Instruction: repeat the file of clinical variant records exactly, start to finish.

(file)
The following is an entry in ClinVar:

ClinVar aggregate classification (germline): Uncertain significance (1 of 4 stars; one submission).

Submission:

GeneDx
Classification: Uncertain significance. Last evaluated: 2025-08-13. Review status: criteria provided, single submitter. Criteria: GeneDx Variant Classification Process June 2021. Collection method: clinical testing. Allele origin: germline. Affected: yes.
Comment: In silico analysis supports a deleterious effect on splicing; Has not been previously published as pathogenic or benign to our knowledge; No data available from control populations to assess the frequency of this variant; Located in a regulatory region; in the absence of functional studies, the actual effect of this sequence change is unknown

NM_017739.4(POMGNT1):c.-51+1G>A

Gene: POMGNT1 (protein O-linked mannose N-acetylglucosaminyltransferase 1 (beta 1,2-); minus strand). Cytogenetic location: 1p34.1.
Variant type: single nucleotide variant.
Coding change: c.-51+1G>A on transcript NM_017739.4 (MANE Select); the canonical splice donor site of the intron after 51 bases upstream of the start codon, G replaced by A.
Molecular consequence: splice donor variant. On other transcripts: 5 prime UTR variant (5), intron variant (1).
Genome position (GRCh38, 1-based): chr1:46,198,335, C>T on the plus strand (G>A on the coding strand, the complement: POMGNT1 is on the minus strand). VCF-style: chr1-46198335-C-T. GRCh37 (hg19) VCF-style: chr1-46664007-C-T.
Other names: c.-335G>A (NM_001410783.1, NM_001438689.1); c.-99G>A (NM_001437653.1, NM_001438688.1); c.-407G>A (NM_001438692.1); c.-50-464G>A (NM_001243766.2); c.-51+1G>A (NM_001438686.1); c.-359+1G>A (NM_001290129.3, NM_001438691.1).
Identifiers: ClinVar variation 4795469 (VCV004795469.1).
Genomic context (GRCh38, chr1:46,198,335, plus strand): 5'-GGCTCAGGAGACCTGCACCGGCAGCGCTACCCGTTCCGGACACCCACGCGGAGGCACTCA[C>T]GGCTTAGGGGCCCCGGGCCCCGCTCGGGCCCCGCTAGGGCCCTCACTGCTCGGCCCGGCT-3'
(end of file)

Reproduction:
The following is an entry in ClinVar:

ClinVar aggregate classification (germline): Uncertain significance (1 of 4 stars; one submission).

Submission:

GeneDx
Classification: Uncertain significance. Last evaluated: 2025-08-13. Review status: criteria provided, single submitter. Criteria: GeneDx Variant Classification Process June 2021. Collection method: clinical testing. Allele origin: germline. Affected: yes.
Comment: In silico analysis supports a deleterious effect on splicing; Has not been previously published as pathogenic or benign to our knowledge; No data available from control populations to assess the frequency of this variant; Located in a regulatory region; in the absence of functional studies, the actual effect of this sequence change is unknown

NM_017739.4(POMGNT1):c.-51+1G>A

Gene: POMGNT1 (protein O-linked mannose N-acetylglucosaminyltransferase 1 (beta 1,2-); minus strand). Cytogenetic location: 1p34.1.
Variant type: single nucleotide variant.
Coding change: c.-51+1G>A on transcript NM_017739.4 (MANE Select); the canonical splice donor site of the intron after 51 bases upstream of the start codon, G replaced by A.
Molecular consequence: splice donor variant. On other transcripts: 5 prime UTR variant (5), intron variant (1).
Genome position (GRCh38, 1-based): chr1:46,198,335, C>T on the plus strand (G>A on the coding strand, the complement: POMGNT1 is on the minus strand). VCF-style: chr1-46198335-C-T. GRCh37 (hg19) VCF-style: chr1-46664007-C-T.
Other names: c.-335G>A (NM_001410783.1, NM_001438689.1); c.-99G>A (NM_001437653.1, NM_001438688.1); c.-407G>A (NM_001438692.1); c.-50-464G>A (NM_001243766.2); c.-51+1G>A (NM_001438686.1); c.-359+1G>A (NM_001290129.3, NM_001438691.1).
Identifiers: ClinVar variation 4795469 (VCV004795469.1).
Genomic context (GRCh38, chr1:46,198,335, plus strand): 5'-GGCTCAGGAGACCTGCACCGGCAGCGCTACCCGTTCCGGACACCCACGCGGAGGCACTCA[C>T]GGCTTAGGGGCCCCGGGCCCCGCTCGGGCCCCGCTAGGGCCCTCACTGCTCGGCCCGGCT-3'